Here’s another one that lots of you are worrying about. AO2 in the AQA English Lit exam will examine you on language, form and structure:
- the language techniques the writer uses (such as simile, metaphor, alliteration etc.)
- the way he/she lays the writing out: short and long sentences, paragraph lengths, stanzas (if it’s a poem), or stage directions (if it’s a play)
This AO will expect you to use the right terminology and explain its effect.
What a lot of you are worrying about is how much technical language to use. Now, I don’t blame anyone for this, least of all your teachers, as they have been under a lot of pressure to get you through this new exam and there is much more of an emphasis on language features than there used to be.
The danger of this is obvious. You end up spending so much time naming every part of a sentence that your writing becomes an exercise in feature-spotting, making your essay very difficult to read and not giving you the freedom to do what gets you the big marks: show original ideas through exploring quotes in a lot of depth.
Remember my point from earlier posts: say a lot about a little, rather than a little about a lot.
The key to using technical language is this: only refer to language features if you then say what effect they have on the reader or audience. You are better off only using 1-2 in a paragraph and then digging deep into what they tell you about the subject, character, or theme.
Take this as an example. Let’s say that the question you are being asked on Paper 2 is this:
Compare how poets present attitudes towards war in War Photographer and one other poem.
We can then imagine we are writing about the first stanza:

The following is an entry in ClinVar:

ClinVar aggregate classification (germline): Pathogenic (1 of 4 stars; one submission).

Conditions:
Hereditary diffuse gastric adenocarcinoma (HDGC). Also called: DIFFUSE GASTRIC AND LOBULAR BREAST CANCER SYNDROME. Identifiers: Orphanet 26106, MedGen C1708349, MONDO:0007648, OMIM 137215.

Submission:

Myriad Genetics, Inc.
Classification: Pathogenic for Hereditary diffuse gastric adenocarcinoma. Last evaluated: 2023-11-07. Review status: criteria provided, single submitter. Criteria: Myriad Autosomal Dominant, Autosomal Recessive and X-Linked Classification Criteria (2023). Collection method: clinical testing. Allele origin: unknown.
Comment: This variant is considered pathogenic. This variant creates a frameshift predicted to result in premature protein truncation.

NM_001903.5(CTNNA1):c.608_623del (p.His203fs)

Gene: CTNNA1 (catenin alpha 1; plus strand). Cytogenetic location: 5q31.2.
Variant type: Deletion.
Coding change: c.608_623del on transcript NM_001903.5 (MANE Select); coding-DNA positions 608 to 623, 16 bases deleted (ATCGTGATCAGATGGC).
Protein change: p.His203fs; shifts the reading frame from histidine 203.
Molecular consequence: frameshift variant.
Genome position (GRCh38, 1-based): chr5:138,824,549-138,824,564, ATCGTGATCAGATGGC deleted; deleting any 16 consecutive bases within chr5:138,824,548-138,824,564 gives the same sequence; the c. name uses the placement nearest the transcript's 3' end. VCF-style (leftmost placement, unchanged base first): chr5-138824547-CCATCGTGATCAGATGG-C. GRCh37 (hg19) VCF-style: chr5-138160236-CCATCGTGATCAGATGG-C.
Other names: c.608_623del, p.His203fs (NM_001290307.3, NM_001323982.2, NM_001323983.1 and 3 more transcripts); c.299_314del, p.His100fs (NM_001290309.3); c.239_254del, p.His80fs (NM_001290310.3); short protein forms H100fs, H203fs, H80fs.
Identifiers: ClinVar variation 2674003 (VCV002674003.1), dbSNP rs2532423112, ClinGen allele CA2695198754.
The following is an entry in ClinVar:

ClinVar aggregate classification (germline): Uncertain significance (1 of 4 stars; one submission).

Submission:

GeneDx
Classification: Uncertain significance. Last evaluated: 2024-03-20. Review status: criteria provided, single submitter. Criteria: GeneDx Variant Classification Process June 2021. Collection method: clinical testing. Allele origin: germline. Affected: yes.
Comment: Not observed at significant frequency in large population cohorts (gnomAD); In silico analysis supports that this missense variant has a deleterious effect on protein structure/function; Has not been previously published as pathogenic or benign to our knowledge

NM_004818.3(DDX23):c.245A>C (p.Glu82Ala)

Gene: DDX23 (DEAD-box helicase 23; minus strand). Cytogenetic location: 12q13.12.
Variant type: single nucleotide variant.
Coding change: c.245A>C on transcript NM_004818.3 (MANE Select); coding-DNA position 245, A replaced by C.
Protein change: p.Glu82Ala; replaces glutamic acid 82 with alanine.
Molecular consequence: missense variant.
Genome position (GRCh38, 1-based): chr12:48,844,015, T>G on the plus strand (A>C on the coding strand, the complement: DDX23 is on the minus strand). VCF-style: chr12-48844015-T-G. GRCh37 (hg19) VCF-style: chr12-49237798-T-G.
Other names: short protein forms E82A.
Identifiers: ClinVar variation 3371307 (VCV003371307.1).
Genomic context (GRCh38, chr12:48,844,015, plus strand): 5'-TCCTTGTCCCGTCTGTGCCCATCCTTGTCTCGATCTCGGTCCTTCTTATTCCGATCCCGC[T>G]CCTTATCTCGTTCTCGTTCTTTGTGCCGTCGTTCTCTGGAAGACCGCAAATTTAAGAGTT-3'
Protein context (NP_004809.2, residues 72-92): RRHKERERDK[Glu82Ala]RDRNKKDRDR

In his darkroom he is finally alone
with spools of suffering set out in ordered rows.
The only light is red and softly glows,
as though this were a church and he
a priest preparing to intone a Mass.
Belfast. Beirut. Phnom Penh. All flesh is grass.
What we want to do is pick out a few key techniques. They are quite obvious here. However, rather than simply naming them we are going to really explore the effect they have.
The opening to our response might be something like this:
In the first stanza, Duffy presents us with a man in his darkroom alone after coming back from a war zone. The adverb ‘finally’ suggests that this is something he has been looking forward to, as if he has needed to escape the horror he has seen by retreating to his safe space. However, this safety is contrasted by the ‘spools of suffering’: the sibilance here drawing our attention to what he looking at and emphasising the harshness of what he is seeing. There is juxtaposition between this ‘suffering’ and the fact it is laid out in ‘ordered rows’, the adjective ‘ordered’ contrasting sharply with the chaos the man has been witnessing, making it seem even more terrible.
You can see that I am taking short quotes and saying a lot about them, looking at how different elements of the stanza work against one another (this is juxtaposition, or the effect created by contrast) and only naming language features if I am going to say something about them.
Try this when you practise and I think you’ll find your writing flowing more freely than if you have a long list of features and try to tick all of them off in every paragraph.